10 poems for grief: poems that don't offer answers or certainty

One hallmark of acute loss is that it tears down our meticulously built worlds. It crumbles the foundation and knocks down the walls built around a particular person, a particular dream, a particular life. The things we took for granted become uncertain or disappear altogether.

When this happens, the assurances people use to prop up the grieving feel tone-deaf at best, and at worst, offensive. 

Which is where poetry comes in.

What a relief to read something that doesn’t resolve but rather reflects what it’s like to be human. Reading poetry in seasons of grief can provide a ritual and a container for overwhelming emotions. The words and rhythms can soothe, comfort, and affirm. Poems hold us without offering answers or insisting on certainty. When you sit down with a poem, you can sit with emotions without being capsized by them. 

These ten poems approach grief, loss, heartbreak, and mortality from different perspectives. Below you'll see a short excerpt from each poem, but we hope you will click through and read the full poem as well. Read them, share them and be reminded that you are not alone.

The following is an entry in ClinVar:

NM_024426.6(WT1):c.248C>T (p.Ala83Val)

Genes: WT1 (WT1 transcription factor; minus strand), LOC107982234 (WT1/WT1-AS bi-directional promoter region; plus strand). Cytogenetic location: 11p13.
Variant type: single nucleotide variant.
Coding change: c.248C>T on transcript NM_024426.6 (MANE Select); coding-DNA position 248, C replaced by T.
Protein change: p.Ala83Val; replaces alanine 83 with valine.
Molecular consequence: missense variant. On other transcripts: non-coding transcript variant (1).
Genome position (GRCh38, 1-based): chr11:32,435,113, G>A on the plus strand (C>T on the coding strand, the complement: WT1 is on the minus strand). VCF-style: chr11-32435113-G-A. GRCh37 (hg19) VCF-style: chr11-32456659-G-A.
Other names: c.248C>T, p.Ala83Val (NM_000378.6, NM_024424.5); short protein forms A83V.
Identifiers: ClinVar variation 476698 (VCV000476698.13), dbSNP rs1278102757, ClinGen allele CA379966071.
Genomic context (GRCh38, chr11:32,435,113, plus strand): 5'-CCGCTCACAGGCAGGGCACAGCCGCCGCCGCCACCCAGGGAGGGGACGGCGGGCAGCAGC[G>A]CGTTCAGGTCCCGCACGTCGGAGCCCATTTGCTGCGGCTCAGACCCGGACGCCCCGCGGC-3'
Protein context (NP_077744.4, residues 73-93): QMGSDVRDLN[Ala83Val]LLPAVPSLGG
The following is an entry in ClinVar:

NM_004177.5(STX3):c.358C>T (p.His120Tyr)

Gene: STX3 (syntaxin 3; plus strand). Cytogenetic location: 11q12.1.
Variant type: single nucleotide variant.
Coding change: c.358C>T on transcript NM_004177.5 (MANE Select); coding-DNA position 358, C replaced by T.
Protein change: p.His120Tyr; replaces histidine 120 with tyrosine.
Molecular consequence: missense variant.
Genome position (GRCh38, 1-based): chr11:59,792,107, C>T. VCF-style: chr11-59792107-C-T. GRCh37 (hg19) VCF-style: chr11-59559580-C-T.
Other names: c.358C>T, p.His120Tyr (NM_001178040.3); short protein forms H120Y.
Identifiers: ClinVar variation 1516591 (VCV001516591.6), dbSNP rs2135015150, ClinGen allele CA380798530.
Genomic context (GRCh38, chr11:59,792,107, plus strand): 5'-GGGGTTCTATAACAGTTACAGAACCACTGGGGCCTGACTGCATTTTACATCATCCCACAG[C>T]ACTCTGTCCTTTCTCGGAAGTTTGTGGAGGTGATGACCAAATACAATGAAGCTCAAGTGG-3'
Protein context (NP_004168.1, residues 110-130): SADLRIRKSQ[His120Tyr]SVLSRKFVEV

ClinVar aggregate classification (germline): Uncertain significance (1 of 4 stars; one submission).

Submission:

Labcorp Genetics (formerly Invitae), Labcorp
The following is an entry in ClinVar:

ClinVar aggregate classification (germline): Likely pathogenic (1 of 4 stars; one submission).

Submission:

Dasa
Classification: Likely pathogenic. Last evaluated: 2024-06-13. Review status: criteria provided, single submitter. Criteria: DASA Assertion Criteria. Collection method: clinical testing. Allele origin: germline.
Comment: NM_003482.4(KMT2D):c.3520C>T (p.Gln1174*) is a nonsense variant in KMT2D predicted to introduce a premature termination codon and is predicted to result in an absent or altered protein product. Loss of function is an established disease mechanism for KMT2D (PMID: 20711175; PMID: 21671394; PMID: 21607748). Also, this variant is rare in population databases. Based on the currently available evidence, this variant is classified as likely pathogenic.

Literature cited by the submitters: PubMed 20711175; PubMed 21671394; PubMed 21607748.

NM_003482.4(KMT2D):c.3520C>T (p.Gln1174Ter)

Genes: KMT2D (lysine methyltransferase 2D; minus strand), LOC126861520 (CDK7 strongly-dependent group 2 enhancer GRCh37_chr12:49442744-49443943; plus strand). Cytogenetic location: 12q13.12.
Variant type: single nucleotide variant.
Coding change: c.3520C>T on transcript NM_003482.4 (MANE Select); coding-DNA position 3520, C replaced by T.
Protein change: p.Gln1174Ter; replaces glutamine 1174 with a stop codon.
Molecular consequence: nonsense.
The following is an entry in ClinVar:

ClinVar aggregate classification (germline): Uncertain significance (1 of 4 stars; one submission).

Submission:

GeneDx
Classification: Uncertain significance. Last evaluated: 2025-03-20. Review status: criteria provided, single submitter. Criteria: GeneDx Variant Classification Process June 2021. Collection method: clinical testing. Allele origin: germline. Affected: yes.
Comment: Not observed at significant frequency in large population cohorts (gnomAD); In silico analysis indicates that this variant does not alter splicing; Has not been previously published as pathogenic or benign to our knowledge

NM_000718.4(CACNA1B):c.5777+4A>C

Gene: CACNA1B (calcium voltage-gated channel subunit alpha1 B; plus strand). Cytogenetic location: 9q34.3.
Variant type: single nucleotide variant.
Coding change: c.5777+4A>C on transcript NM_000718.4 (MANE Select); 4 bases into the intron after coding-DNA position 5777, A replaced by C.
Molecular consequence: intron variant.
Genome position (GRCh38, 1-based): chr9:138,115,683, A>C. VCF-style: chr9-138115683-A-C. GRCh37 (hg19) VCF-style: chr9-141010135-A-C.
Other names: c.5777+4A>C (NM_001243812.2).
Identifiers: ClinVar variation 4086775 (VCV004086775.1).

What the Living Do by Marie Howe

I thought it again, and again later, when buying a hairbrush: This

is it.

Parking. Slamming the car door shut in the cold. What you called

that yearning.

What you finally gave up.

One Time by Christian Wiman

Praise to the pain

scalding us toward each other, the grief

beyond which, please God, she will live

and thrive.


I Sing What You Loved by Gabriela Mistral

"Come to me as the shadows grow long,

come, life of my life, if you know the song

you used to know, if you know my name.

I and the song are still the same.” 


Sorrow Is Not My Name by Ross Gay

The long night,

the skeleton in the mirror, the man behind me

on the bus taking notes, yeah, yeah.

But look; my niece is running through a field

calling my name.

This Hour and What Is Dead by Li-Young Lee

"His love for me feels like spilled water

running back to its vessel."


White Owl Flies Into and Out of the Field by Mary Oliver

"so I thought:

maybe death isn’t darkness, after all, 

but so much light wrapping itself around us”  

Separation by W. S. Merwin

"Your absence has gone through me

Like thread through a needle.

Everything I do is stitched with its color."

The Light the Living See By by Ada Limón

"Chemicals and maggots, sure,

but also a place to grieve, a creek,

a constellation of death to count on.”

Token Loss by Kay Ryan

The circle

of himself

in the nest

of his gold

has been


The Song of Despair by Pablo Neruda

You swallowed everything, like distance.

Like the sea, like time. In you everything sank!”

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